August 8, 2012 | Posted by Michael "Aquadoc" Campana
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Cheryl Ulrich, Program Manager, Weston Solutions, and member of AWRA’s Policy Technical Committee, penned this article on “Sustaining America’s Water Supplies: Developing a National Vision & Strategy”
Why does America need a national vision and strategy for water? Theanswer is because although water is the most critical and strategic natural resource, the U.S. has no national vision for its management. In addition, Americans are the world’s largest water consumers. Threats of an aging infrastructure, climate change and population growth are so significant that the nation can no longer afford to postpone action. In fact, 36 states are expected to have water shortages by 2013. Therefore, it is imperative that a focused effort be articulated and initiated to create a national water vision and strategy in order to sustain U.S. water resources. The country’s future growth and prosperity depend on it.
America’s planning and regulations are fragmented from top to bottom, which results in less than optimal cost and environmental effectiveness. The federal government has more than 20 agencies responsible for understanding and managing water resources. As a result, there is no clear sense of the federal role and little understanding of the gaps and overlaps among agencies. Each state and many tribes have one or more agencies responsible for managing water resources within their areas of jurisdiction. Additionally, hundreds, if not thousands, of public- and private-sector entities manage water resources within the United States. Institutional arrangements with Canada and Mexico also warrant examination. A national water vision and strategy would provide a blueprint for more effective, coordinated management across sectors and levels of government.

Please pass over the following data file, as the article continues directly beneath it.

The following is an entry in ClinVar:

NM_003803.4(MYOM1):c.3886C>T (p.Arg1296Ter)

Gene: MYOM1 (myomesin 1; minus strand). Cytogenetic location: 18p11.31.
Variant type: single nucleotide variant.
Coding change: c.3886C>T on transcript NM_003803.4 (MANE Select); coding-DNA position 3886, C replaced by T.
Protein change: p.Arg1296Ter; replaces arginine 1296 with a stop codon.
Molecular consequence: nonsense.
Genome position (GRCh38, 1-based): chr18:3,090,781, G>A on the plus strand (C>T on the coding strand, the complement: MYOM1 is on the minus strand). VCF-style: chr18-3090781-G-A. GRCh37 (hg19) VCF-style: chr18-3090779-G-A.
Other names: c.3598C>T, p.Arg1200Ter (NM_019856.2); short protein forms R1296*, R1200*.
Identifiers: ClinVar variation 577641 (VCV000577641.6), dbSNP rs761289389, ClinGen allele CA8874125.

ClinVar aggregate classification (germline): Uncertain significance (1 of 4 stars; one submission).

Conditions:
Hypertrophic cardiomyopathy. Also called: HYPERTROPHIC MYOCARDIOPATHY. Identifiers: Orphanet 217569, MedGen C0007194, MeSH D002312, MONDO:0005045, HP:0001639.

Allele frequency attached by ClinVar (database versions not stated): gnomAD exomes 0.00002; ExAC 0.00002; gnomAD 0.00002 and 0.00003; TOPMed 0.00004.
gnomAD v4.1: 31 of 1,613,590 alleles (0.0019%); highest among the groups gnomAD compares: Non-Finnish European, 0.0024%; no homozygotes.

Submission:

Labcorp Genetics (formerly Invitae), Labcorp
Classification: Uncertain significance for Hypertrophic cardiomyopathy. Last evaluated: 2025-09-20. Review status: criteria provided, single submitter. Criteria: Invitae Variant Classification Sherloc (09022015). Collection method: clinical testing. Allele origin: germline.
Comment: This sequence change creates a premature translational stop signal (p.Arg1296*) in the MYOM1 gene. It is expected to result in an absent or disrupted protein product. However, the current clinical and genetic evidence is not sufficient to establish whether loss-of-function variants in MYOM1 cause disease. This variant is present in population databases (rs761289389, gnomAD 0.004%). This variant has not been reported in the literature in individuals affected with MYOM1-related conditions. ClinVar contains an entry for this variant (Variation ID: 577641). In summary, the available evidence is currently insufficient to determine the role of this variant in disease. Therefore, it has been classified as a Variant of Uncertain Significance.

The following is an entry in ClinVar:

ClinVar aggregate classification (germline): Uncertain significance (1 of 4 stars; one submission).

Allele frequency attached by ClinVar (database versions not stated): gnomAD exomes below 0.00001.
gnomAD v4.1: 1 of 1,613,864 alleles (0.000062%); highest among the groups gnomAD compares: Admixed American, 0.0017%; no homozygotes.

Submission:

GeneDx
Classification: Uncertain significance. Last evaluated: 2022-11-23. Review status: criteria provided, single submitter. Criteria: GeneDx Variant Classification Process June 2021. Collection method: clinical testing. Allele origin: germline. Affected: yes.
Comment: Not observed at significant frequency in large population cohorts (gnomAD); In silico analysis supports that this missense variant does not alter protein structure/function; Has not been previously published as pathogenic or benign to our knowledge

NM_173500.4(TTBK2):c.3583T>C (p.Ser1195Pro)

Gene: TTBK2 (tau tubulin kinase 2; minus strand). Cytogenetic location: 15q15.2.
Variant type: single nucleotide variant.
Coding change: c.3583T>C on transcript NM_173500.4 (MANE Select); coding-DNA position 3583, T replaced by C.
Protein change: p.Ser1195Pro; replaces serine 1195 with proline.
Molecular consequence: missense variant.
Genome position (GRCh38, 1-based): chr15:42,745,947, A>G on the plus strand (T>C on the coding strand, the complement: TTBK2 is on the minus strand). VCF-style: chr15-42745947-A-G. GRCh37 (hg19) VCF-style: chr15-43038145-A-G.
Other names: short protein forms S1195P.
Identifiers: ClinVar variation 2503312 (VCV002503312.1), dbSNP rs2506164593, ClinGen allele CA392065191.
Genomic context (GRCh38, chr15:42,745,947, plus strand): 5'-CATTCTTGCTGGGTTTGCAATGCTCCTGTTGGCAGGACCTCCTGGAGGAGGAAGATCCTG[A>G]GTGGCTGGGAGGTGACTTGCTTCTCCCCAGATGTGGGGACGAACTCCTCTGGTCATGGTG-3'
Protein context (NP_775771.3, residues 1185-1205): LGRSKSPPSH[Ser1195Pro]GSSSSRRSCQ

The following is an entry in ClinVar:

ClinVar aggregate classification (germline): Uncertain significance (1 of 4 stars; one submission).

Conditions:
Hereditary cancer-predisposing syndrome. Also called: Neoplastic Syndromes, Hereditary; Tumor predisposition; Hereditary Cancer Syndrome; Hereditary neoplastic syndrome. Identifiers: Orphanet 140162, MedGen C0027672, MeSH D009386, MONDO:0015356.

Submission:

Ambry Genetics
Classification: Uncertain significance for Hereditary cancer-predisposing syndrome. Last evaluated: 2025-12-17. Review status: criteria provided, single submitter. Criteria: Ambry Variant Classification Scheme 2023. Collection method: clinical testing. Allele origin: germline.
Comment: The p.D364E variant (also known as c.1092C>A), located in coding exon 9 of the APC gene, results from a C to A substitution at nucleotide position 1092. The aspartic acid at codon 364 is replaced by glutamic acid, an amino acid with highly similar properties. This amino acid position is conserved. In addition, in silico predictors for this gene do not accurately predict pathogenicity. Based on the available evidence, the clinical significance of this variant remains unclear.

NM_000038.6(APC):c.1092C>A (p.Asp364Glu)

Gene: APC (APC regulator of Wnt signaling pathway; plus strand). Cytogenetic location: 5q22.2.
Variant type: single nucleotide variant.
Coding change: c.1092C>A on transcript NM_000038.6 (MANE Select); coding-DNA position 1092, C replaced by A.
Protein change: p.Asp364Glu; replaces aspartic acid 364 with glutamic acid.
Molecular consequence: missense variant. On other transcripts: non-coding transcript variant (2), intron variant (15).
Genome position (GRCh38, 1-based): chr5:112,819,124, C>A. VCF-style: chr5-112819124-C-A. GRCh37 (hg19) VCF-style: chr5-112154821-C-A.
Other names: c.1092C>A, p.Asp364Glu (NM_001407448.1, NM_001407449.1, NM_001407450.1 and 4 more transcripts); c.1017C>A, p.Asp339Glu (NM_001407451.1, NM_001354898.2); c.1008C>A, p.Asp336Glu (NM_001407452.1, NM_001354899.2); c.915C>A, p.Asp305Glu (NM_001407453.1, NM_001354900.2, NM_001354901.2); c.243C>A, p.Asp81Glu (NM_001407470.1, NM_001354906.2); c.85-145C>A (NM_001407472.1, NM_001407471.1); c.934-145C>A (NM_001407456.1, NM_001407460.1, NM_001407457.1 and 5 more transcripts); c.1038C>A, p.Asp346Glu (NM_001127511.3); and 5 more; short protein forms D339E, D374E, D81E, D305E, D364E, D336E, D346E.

Finally, America needs not only to keep up with but also to lead its global trading partners. New Zealand, Australia, South Africa, Brazil and the European Union are examples of jurisdictions that have already developed overarching water policies and strategies designed to address the kinds of challenges facing the United States. It is imperative that the U.S. develops a national vision and strategy of how best to use, protect, fund and manage its water resources.
Be sure to read the rest of the article; it’ll be well worth your time.
“An empty head is not really empty; it is stuffed with rubbish. Hence the difficulty of forcing anything into an empty head.” – Eric Hoffer, from The Week, 10 August 2012
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